Potassium

Potassium

November 11, 2018

 

I know it's not Thanksgiving, but I'd like for me to say what I'm thankful for. I'm thankful to be alive, to have a job, and to be sober. Most of us perceive Life as an endless journey, contemplating Normal as a stereotype. We do a lot of things thinking that whatever we do is not going to affect our lives.

A lot of times we come across people who choose to turn a blind eye towards the gifts Life has presented them with. I meet people everyday who think that the sole purpose of their life is to pass your time while you're here, and then go away.

After encountering a lot of such specimens, I decided that it should not be the case with me. I have felt death inching towards me to an extent that every second felt like an year passing by. I made it out alive but I realized there must be a reason for it.

The most graceless moments in my life made me realize the importance of the most gracious moments. The moments I wanted to live again when it felt like they are just slipping by. That's when I realized that we're just a fragment in a castle of glass.

I actualized that everything in our lives is so feeble that it can be taken away with the blink of an eye, that's when I felt my ego, hate, envy and deception fade away. I felt that I shouldn't be the one to take everything for granted.

I was trying hard to keep everything under control but I went through an unfortunate set of circumstances. There were times when it felt like everything is falling apart.

In August 2016, I was admitted in the hospital for Aspiration pneumonia.

But since I got discharged I was still feeling sick and my sugar levels used to be so high despite me eating so little carbs. Being like that for a week and a half I started getting worried that something else might be wrong so I went in to see my GP, sitting in his office I was explaining to him how I was feeling so sick. He examined me and asked me to get some blood and urine tests done. I got them done the same day. As I was getting ready for work the next day, my phone rang.

It was my doctor.

He told me that my Potassium levels are off the roof and that I should go to emergency as soon as possible and get it checked again. I took it on a light note and joked to the doctor if I can go in the next morning as I did not want to miss work that night.

A grave seriousness took over his tone. He told me that high potassium levels make the heart beat in an irregular manner and can lead to a cardiac arrest if not treated promptly.

I understood the gravity of the situation and rushed to the hospital in my work clothes. I asked the doctors in emergency to perform the tests again and it was actually alarmingly high.

Without any ado, they admitted me instantly and put me on fluids. They gave me a liquid to drink that binds to potassium molecules present in the body and help to flush them off along with urine. It tasted so awful as if I am drinking sand mixed with water. I called up my boss and he arranged to get my dinner delivered along with food for whole of the emergency ward for the night.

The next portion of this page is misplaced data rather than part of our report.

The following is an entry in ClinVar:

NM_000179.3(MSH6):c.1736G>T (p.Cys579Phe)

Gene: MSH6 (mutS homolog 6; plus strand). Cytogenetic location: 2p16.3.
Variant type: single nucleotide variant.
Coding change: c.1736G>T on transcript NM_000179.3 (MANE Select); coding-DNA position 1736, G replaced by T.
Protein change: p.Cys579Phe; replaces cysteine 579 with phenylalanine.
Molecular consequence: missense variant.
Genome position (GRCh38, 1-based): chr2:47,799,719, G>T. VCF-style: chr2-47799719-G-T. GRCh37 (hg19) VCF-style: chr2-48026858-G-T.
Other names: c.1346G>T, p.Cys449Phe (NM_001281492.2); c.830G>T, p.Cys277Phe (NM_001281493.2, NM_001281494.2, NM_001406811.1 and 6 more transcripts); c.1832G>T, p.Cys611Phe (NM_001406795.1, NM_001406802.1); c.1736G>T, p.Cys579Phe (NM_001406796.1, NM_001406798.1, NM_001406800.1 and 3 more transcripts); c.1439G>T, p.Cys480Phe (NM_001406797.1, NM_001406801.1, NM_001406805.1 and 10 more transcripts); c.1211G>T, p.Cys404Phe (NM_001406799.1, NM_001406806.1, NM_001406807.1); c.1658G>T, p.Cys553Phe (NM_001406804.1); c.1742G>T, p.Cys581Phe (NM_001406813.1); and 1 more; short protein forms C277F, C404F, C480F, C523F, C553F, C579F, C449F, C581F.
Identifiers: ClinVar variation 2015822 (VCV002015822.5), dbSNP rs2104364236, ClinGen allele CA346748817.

Before finishing their shifts the nurse and doctors came to meet me at my bed. They were grateful for the food and asked me if I was doing okay.

I felt like a VIP that night. It felt good being treated with so much care. I had to stay in for the night at the hospital. They shifted me to same ward where I was admitted before for Aspirated pneumonia. The nurses who remembered me from the last visit greeted me and asked me how I was doing. I slept like a baby for the whole night.

I was so worked out from all the stress and doctors trying to find a vein in my arms to stick the cannula in. I am a very difficult person for doctors to find veins to do blood tests and stick the cannula in for fluids.

Doctors tried a lot of brainstorming but they couldn't find any possible reason for Potassium levels to go so high. After doing a lot of research all night long, the doctors concluded in the morning that my kidney medicine might be responsible for high potassium levels so they took me off the medicines for a couple of weeks.

The verdict couldn't last long as I have really bad kidneys. So, they had to put me on the medics back again but since then I haven't had an episode of high potassium. Potassium actually makes your sugar levels go high and makes you feel lethargic and sick. I get anemia every now and then too because of my kidneys so I have to get Iron infusion done every couple of months but I've accepted the reality.

I am at peace with it.

Many of us fight for and boast our freedom of what is ultimately the ability to prove ourselves to other people. It is unfortunate that only a few of us are so free in our joy, we no longer feel the need to prove ourselves to anyone. I feel like one of those few.

For the rest, there's always hope.

The unteachable man is sentenced to being taught only by experience.

The tragedy is he reaches nothing further than his own pain.

I have stepped out of my comfort zone and set out on a sail to the unknown horizons.

I hope you do too.

 

 

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